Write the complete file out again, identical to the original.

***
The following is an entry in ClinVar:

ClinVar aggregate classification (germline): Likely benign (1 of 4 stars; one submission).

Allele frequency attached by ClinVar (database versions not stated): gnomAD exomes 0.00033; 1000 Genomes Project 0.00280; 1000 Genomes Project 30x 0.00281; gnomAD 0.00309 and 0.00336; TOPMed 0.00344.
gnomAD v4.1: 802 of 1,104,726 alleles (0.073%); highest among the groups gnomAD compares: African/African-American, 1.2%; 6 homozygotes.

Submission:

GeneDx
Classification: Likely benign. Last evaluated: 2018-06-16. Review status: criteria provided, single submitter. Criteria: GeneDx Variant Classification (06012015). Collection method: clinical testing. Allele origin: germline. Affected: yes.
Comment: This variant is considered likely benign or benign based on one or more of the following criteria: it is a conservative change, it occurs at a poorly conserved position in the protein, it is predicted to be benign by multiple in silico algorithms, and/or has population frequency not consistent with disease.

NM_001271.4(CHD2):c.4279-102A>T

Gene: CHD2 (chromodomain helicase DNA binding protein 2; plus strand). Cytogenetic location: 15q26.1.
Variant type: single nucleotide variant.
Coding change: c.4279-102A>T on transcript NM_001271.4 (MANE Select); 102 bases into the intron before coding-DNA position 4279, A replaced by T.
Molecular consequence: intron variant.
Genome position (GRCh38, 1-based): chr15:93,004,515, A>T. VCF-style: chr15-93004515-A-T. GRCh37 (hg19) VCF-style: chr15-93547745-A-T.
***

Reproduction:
The following is an entry in ClinVar:

ClinVar aggregate classification (germline): Likely benign (1 of 4 stars; one submission).

Allele frequency attached by ClinVar (database versions not stated): gnomAD exomes 0.00033; 1000 Genomes Project 0.00280; 1000 Genomes Project 30x 0.00281; gnomAD 0.00309 and 0.00336; TOPMed 0.00344.
gnomAD v4.1: 802 of 1,104,726 alleles (0.073%); highest among the groups gnomAD compares: African/African-American, 1.2%; 6 homozygotes.

Submission:

GeneDx
Classification: Likely benign. Last evaluated: 2018-06-16. Review status: criteria provided, single submitter. Criteria: GeneDx Variant Classification (06012015). Collection method: clinical testing. Allele origin: germline. Affected: yes.
Comment: This variant is considered likely benign or benign based on one or more of the following criteria: it is a conservative change, it occurs at a poorly conserved position in the protein, it is predicted to be benign by multiple in silico algorithms, and/or has population frequency not consistent with disease.

NM_001271.4(CHD2):c.4279-102A>T

Gene: CHD2 (chromodomain helicase DNA binding protein 2; plus strand). Cytogenetic location: 15q26.1.
Variant type: single nucleotide variant.
Coding change: c.4279-102A>T on transcript NM_001271.4 (MANE Select); 102 bases into the intron before coding-DNA position 4279, A replaced by T.
Molecular consequence: intron variant.
Genome position (GRCh38, 1-based): chr15:93,004,515, A>T. VCF-style: chr15-93004515-A-T. GRCh37 (hg19) VCF-style: chr15-93547745-A-T.